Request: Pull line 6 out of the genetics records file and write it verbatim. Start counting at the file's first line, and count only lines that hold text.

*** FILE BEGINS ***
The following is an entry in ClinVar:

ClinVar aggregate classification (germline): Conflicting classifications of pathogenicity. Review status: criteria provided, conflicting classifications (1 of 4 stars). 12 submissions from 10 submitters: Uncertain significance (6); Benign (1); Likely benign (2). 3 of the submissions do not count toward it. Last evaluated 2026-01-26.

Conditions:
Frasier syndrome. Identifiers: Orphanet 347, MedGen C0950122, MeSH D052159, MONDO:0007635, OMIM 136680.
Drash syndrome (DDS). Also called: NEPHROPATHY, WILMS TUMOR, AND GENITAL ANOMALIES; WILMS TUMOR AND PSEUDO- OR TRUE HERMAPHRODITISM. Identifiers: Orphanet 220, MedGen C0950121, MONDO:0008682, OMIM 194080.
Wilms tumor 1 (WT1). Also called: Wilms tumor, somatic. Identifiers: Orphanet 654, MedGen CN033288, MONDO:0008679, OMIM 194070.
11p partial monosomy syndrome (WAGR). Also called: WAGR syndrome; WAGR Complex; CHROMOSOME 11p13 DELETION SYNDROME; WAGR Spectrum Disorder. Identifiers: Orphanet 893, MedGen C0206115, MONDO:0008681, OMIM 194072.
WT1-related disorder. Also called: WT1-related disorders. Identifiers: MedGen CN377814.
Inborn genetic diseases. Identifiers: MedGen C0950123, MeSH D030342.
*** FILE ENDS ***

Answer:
Wilms tumor 1 (WT1). Also called: Wilms tumor, somatic. Identifiers: Orphanet 654, MedGen CN033288, MONDO:0008679, OMIM 194070.